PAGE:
US 5066378 A
Operation of diaphragm monopolar electrolyzers for chlor-alkali electrolysis is improved by providing at least part of the anodes in their upper portion with hydrodynamic baffles capable of generating a plurality of lifting and downcoming recirculation motions of the mixed anolyte-gas phase and of the anolyte separated from gas, respectively, which baffles are characterized by their superior edge or overflow holes located under the free surface of the anolyte, resulting in a reduction of the cell voltage and an increase in the faradic efficiency and the quality of the products.
1. In a zero-gap monopolar diaphragm or pocket-type ion exchange membrane electrolyzer for chlor-alkali electrolysis, said electrolyzer comprising cathodic compartments and anodic compartments separated by a diaphragm or pocket-type ion exchange membrane containing respectively box-shaped expanded metal cathodes and anodes having an open structure and elongated in a substantially vertical direction, the improvement comprising at least part of said anodes are provided in the upper part with baffles to generate a plurality of upward recirculation motions of the anolyte-gas mixed phase and downward motions of the gas-free anolyte through electrolyte conveyors to decrease the electrolyzer voltage and to increase the faradic efficiency and the quality of the products, said upward and downward motions localized in separate areas of the anodes, said baffles being provided with upper edges of overflow holes in the lower portion of the baffle.
2. The electrolyzer of claim 1 wherein the anodes are box shaped, fixed or expandable.
3. The electrolyzer of claim 2 wherein the anodes have an activated fine screen applied thereto.
4. The electrolyzer of claim 1 wherein the baffles are provided with electrolyte conveyers connected thereto and positioned inside said anodes to convey downward motions towards the base of said anodes for a substantial portion of their height.
5. The electrolyzer of claim 2 wherein the lower part of said anodes is closed with a strip of sheet or with a strip of fine mesh to concentrate the upward motions nearby the diaphragm or membrane.
6. The electrolyzer of claim 3 wherein the lower part of the said anode is closed by the folded end of the activated fine screen to concentrate the upward motions nearby the diaphragm or membrane.
7. The electrolyzer of claim 1 wherein the baffles are fixed two by two and each pair of baffles is mechanically secured to the upper part of said anodes and provided with sloped surfaces of each pair of baffles which are symmetrically disposed with respect to a center plane defined by the anodic surfaces; the ratio between the width of each pair of baffles and the distance between two subsequent pairs of baffles is at least equal to 1, said width and the distance between two subsequent pairs of baffles is at least equal to 1, said width and distance being measured in relation to the upper edges of said overflow holes.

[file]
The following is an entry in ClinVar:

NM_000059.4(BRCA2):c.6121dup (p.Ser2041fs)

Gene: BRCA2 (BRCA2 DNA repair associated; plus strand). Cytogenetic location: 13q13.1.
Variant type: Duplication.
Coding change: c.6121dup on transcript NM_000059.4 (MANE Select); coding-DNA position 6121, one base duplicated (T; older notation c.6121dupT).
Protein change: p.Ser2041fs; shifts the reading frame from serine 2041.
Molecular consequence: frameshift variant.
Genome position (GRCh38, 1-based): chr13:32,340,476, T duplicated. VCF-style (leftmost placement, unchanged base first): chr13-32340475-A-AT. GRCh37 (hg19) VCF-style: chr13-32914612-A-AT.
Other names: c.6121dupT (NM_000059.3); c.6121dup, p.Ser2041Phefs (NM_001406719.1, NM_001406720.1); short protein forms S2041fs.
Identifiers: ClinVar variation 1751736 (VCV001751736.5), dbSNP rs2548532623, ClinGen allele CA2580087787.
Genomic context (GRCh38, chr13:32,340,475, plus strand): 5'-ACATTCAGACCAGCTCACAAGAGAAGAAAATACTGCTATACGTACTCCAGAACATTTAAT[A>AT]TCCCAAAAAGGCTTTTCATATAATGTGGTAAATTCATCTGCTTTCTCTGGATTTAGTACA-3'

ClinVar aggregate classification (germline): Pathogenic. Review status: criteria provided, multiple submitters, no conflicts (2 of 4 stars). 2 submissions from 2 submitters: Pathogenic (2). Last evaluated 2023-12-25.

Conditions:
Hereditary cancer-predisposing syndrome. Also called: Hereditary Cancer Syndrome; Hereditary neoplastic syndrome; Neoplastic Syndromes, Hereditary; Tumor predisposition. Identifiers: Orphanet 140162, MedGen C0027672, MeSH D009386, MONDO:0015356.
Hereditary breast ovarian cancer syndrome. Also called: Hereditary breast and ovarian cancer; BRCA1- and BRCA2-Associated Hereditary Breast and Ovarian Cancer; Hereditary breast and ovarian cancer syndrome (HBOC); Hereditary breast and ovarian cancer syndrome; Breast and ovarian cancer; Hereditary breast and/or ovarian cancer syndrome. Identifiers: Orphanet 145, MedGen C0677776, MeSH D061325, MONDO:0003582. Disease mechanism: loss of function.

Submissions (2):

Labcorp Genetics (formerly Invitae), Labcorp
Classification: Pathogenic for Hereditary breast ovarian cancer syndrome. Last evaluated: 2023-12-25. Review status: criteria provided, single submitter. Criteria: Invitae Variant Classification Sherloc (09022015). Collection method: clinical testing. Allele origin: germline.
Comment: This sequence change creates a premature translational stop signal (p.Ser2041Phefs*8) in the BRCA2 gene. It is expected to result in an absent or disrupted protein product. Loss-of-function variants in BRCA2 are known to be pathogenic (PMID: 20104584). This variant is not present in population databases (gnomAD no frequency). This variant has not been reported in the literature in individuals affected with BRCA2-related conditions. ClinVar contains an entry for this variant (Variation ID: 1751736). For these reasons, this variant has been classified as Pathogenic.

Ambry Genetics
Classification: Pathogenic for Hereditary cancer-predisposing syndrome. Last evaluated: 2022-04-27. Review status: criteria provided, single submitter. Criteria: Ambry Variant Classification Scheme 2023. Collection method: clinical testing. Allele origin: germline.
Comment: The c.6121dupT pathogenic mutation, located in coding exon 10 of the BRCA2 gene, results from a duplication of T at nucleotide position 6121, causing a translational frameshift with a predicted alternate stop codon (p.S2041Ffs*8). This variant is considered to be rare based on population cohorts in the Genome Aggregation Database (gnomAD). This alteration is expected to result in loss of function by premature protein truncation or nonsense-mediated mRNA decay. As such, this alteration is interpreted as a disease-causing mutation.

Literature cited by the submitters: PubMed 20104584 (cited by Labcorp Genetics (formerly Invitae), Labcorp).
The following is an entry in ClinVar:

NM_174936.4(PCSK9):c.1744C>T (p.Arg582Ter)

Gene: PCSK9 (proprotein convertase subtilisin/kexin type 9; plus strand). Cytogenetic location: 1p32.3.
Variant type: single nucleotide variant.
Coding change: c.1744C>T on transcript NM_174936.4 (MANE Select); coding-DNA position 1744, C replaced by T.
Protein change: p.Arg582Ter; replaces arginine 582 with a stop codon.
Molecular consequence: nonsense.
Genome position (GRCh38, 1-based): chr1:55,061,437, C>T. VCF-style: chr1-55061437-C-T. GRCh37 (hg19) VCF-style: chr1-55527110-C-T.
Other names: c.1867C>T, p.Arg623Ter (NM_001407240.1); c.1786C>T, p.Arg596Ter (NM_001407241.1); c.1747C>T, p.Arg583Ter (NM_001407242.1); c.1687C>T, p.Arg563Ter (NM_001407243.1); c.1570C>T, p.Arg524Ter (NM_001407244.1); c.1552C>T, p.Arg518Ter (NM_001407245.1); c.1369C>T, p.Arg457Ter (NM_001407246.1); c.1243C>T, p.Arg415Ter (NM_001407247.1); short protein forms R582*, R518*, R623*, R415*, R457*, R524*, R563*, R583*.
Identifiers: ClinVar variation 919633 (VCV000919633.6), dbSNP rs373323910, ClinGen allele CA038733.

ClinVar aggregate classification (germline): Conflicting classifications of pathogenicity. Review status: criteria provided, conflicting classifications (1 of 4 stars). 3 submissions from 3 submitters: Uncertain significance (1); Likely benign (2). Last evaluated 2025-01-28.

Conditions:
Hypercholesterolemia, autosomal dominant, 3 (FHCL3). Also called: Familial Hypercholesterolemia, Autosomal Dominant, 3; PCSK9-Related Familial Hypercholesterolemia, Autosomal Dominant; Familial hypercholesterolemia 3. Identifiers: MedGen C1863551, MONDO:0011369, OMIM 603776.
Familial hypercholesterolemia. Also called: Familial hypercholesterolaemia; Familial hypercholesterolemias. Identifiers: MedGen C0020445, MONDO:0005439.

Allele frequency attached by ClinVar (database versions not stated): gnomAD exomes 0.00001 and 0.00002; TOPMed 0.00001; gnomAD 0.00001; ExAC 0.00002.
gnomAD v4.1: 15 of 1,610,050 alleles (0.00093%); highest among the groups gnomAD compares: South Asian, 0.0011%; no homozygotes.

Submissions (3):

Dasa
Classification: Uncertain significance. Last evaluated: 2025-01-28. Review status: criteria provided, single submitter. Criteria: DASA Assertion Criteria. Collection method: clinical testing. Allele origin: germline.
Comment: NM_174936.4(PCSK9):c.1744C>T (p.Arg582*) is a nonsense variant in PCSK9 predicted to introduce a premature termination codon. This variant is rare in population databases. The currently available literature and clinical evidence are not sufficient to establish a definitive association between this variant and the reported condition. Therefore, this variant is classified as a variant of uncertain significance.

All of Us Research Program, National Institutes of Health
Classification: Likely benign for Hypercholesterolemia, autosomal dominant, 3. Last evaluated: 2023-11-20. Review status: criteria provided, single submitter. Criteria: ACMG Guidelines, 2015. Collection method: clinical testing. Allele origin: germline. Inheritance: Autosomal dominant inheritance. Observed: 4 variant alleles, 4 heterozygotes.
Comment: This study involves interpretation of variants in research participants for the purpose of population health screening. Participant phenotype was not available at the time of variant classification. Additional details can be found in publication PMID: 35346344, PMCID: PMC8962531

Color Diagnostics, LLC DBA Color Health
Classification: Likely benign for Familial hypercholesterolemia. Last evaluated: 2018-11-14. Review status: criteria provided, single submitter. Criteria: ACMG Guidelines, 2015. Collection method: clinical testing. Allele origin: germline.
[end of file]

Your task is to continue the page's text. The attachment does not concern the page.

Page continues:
8. The electrolyzer of claim 1 wherein all the anodes are provided with said baffles.
9. The electrolyzer of claim 1 wherein the anodes are alternatively provided with said baffles.
10. The electrolyzer of claim 1 wherein the planes defined by the surfaces of the anode are parallel to the length of said baffles.
11. The electrolyzer of claim 1 wherein the planes defined by the surfaces of the anode are orthogonal to the length of said baffles.
12. A box-like anode having an open structure and elongated in a substantially vertical direction provided in localized areas of the upper part thereof with baffles provided with upper edges with overflow holes in the lower portion of the baffle to generate upward and downward motions in separate areas of the anode and electrolyte conveyor connected to the baffles and positioned inside said anode to convey downward motions towards the base of said anode for a substantial portion of their height.
13. The anode of claim 12 wherein the anodes are box-shaped, fixed or expandable.
14. The anode of claim 12 wherein the anodes have an activated fine screen applied thereto.
15. The anode of claim 14 wherein the lower part of the said anode is closed by the folded end of the activated fine screen.
16. The anode of claim 12 wherein the lower part of said anode is closed with a strip of sheet or with a strip of fine mesh.
17. The anode of claim 12 wherein the baffles are fixed two by two and each pair of baffles are fixed two by two and each pair of baffles is mechanically secured to the upper part of said anodes; the sloped surfaces of each pair of baffles are symmetrically disposed with respect to a center plane defined by the anodic surfaces; the ratio between the width of each pair of baffles and the distance between two subsequent pairs of baffles is at least equal to 1, said width and distance being measured in relation to the upper edges of said overflow holes.
It is well known in the different technologies of the chlor-alkali industry (mercury cathode, diaphragm and membrane electrolyzers) that there are problems connected with mass transfer and gas development at the electrodes, particularly at the anodes. In the industrially important case of sodium chloride electrolysis in diaphragm electrolyzers, ever increasing efforts have been made, during the last two decades to improve the process, in particular to increase the current density and to reduce the anode-to-diaphragm gap.